and aced 8 formal teaching observations being pronounced as a grade 2 teacher with outstanding qualities and passing on with a 2:1 in professional education.

You have also already been successfully running  your business for two years now and have went on to become a fully qualified legal professional.

You have already been a club runner of six years winning first female for the club on your  very first half marathon .  You have already  won numerous awards including work for domestic violence, volunteering and charity work.  You have managed to raise £500 for the  Young Epilepsy Foundation, created your own charity run from the age of 23 and earned 5  karate belts in the space of 18 months.

You have already snorkelled with sharks, solo travelled around Kos and Rhodes, free fell 200ft over  sea level in Blackpool, jumped off waterfalls in Spain, Snorkelled in the Spanish sea, dived off a boat in the Dodecanese ocean and  will have Scuba Dived at a secluded bay in Rhodes. You have already travelled to Spain 3 times, Greece 3 times and  travelled to Turkey by boat and you have even photographed a Spanish christening.

In your 26 years you have touched many peoples lives by becoming an Animal care worker,  Mental health support worker, Auxiliary nurse,  Teacher, Legal professional and Managing Director of your business.

So listen to this:

By 27  you need to have faith that you will have already completed that ten week course in Spanish that you have already enrolled on   and you will have gained that  house  that you have always wanted to share with either a partner or a friend.

You will be in a full time career that you love whether it turns out to be re-training in something completely new an option which you have considered for a long time or carrying on as a teacher of law.

You will carry on fundraising for Young Epilepsy and making a difference in peoples lives and you will  go on to eventually hit that £1,000 target you have been striving for.

You will live a full-filled  life and you will carry on with your spirituality and be at peace with who you are, and what you have achieved in this lifetime. You will be off the   medication that you feel an attachment to and you may even be learning to drive for the first time. 

Please do not forget to look back on  your journey. Each day is a gift. You are never promised tomorrow. It is not the cards you are dealt with it is how you choose to play them”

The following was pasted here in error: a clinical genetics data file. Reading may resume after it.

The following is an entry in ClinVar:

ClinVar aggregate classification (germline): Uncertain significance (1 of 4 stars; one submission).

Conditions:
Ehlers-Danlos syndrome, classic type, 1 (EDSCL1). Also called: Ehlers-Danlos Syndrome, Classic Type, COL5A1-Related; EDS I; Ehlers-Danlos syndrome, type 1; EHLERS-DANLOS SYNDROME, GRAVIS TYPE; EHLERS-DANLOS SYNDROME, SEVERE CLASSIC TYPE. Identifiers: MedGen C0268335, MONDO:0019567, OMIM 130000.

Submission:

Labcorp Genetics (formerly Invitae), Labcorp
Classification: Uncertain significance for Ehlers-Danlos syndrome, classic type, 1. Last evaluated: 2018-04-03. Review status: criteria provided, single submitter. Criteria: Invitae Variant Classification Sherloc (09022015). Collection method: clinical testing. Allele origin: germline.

It was emotional writing this letter to myself but not as emotional as realising I have so much more to live for.

Don’t give up the hope.

J x

 

Sometimes it hurts..

Sometime it hurts … badly!  I am not normally one to complain about aches and pains from my dystonia/epilepsy but tonight it really bloody hurts!!!.

My clonazepam has started to wear off in regards to dosage so now I am not getting through the night without any episodes or night terrors/epileptic attacks and today my whole body is just aching from head to toe.

I havent trained tonight which is quite frustrating as I really need to be keeping on top of my progress in regards to future events I want to partake in this year.  My co-ordination has been horrific during my sports and its taking me longer to pick things up or to learn new techniques.

I am not one too give up when things get tough so I definitely it think it will wear off eventually.  I hope it wont impact on any training or work related activities for much longer as I am finding it harder and harder to focus on anything.

SO glad most people are understanding when I call them by the wrong name, forget their face or think they are someone else LOL.

Fingers crossed for a better February!

J x

 

 

A month on Clonazepam

Hi Guys,

As most of you are aware I started my new medication alongside my Keppra just before Christmas for my seizures during the night. I thought I would do a little update on how it feels to be on these tablets after 4 weeks of the initial onset.

To be honest I cant lie and say its been easy.  Clonazepam is a horrible drug and how anyone can be dependent on it is beyond my recognition because I don’t like the side effects at all !.

To start with it made me feel sick and I lost my appetite and I felt generally awful.  I wanted to sleep all the time and getting out of bed was physically impossible for me .  Its also given me acne again and dry skin.  I still struggle to get out of bed and this will be my 5th week because it puts me in such a deep sleep i swear I cant even remember going to bed or falling asleep on a night .

However it has fully stopped my seizures so far on a night. I have only had one episode in four weeks which is amazing and the ones I were having before were pretty horrific and made my body feel like it was on fire for days.  So I feel like being so tired is a small price to pay for being seizure free(ish).

I know that it can also be used for anxiety which is something I have never suffered from so could not really comment on the “relaxing” effects of it but I know that if I take it too early before bed I am just sleepy and cant focus and then I am asleep 10 minutes later.  This is also partly to do with the fact I take synthetic melatonin aswell.

All i would say is if your neurologist or consultant is considering prescribing you this then you need to really think about whether the benefit will outweigh the side effects.  Its a strong medication which can seriously alter your day to day life.  If taken, proceed with caution and never take more than your stated dose.  I am on 1/2 of a 500microgram tablet and that to me knocks me for six,  if you take a whole tablet by mistake, do not fail to ring your GP or urgent care center immediately.

J x